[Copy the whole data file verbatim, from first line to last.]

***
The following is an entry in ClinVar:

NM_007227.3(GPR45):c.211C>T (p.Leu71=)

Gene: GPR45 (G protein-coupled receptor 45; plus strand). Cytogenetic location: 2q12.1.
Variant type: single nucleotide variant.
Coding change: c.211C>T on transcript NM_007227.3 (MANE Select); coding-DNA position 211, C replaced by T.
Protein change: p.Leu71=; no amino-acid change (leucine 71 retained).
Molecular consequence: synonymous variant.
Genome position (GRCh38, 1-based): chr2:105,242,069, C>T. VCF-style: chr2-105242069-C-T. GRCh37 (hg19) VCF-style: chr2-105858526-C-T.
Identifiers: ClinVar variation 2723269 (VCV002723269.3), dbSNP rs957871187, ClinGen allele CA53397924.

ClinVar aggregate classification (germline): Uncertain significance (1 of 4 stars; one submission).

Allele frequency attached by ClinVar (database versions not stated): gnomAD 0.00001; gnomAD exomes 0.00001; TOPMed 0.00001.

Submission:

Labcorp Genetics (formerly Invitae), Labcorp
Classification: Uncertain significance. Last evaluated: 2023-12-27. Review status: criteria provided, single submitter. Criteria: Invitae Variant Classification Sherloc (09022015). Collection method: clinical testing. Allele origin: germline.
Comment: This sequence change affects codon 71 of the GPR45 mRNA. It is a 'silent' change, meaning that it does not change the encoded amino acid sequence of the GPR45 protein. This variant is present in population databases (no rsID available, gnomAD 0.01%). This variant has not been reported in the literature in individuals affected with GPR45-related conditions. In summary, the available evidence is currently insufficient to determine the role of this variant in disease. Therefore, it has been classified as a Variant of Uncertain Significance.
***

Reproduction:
The following is an entry in ClinVar:

NM_007227.3(GPR45):c.211C>T (p.Leu71=)

Gene: GPR45 (G protein-coupled receptor 45; plus strand). Cytogenetic location: 2q12.1.
Variant type: single nucleotide variant.
Coding change: c.211C>T on transcript NM_007227.3 (MANE Select); coding-DNA position 211, C replaced by T.
Protein change: p.Leu71=; no amino-acid change (leucine 71 retained).
Molecular consequence: synonymous variant.
Genome position (GRCh38, 1-based): chr2:105,242,069, C>T. VCF-style: chr2-105242069-C-T. GRCh37 (hg19) VCF-style: chr2-105858526-C-T.
Identifiers: ClinVar variation 2723269 (VCV002723269.3), dbSNP rs957871187, ClinGen allele CA53397924.

ClinVar aggregate classification (germline): Uncertain significance (1 of 4 stars; one submission).

Allele frequency attached by ClinVar (database versions not stated): gnomAD 0.00001; gnomAD exomes 0.00001; TOPMed 0.00001.

Submission:

Labcorp Genetics (formerly Invitae), Labcorp
Classification: Uncertain significance. Last evaluated: 2023-12-27. Review status: criteria provided, single submitter. Criteria: Invitae Variant Classification Sherloc (09022015). Collection method: clinical testing. Allele origin: germline.
Comment: This sequence change affects codon 71 of the GPR45 mRNA. It is a 'silent' change, meaning that it does not change the encoded amino acid sequence of the GPR45 protein. This variant is present in population databases (no rsID available, gnomAD 0.01%). This variant has not been reported in the literature in individuals affected with GPR45-related conditions. In summary, the available evidence is currently insufficient to determine the role of this variant in disease. Therefore, it has been classified as a Variant of Uncertain Significance.